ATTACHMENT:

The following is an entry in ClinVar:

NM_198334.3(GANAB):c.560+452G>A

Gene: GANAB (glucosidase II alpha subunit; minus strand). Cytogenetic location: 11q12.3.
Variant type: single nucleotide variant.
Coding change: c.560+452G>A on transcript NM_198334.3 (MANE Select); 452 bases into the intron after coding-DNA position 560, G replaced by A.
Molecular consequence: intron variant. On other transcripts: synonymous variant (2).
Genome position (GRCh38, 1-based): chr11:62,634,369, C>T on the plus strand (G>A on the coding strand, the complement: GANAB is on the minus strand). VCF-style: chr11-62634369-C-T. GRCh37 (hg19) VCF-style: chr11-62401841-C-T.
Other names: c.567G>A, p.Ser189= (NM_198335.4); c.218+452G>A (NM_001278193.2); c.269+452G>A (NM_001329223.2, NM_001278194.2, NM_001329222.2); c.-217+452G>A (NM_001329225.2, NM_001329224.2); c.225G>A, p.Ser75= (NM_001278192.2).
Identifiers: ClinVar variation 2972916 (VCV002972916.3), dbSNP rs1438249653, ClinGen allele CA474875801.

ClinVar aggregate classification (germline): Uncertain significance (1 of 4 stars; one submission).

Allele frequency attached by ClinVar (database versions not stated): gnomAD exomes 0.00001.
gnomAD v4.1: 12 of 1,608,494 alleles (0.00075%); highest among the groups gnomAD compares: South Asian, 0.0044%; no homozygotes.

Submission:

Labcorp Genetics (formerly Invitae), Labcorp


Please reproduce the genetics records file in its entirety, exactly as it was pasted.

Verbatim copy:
The following is an entry in ClinVar:

NM_198334.3(GANAB):c.560+452G>A

Gene: GANAB (glucosidase II alpha subunit; minus strand). Cytogenetic location: 11q12.3.
Variant type: single nucleotide variant.
Coding change: c.560+452G>A on transcript NM_198334.3 (MANE Select); 452 bases into the intron after coding-DNA position 560, G replaced by A.
Molecular consequence: intron variant. On other transcripts: synonymous variant (2).
Genome position (GRCh38, 1-based): chr11:62,634,369, C>T on the plus strand (G>A on the coding strand, the complement: GANAB is on the minus strand). VCF-style: chr11-62634369-C-T. GRCh37 (hg19) VCF-style: chr11-62401841-C-T.
Other names: c.567G>A, p.Ser189= (NM_198335.4); c.218+452G>A (NM_001278193.2); c.269+452G>A (NM_001329223.2, NM_001278194.2, NM_001329222.2); c.-217+452G>A (NM_001329225.2, NM_001329224.2); c.225G>A, p.Ser75= (NM_001278192.2).
Identifiers: ClinVar variation 2972916 (VCV002972916.3), dbSNP rs1438249653, ClinGen allele CA474875801.

ClinVar aggregate classification (germline): Uncertain significance (1 of 4 stars; one submission).

Allele frequency attached by ClinVar (database versions not stated): gnomAD exomes 0.00001.
gnomAD v4.1: 12 of 1,608,494 alleles (0.00075%); highest among the groups gnomAD compares: South Asian, 0.0044%; no homozygotes.

Submission:

Labcorp Genetics (formerly Invitae), Labcorp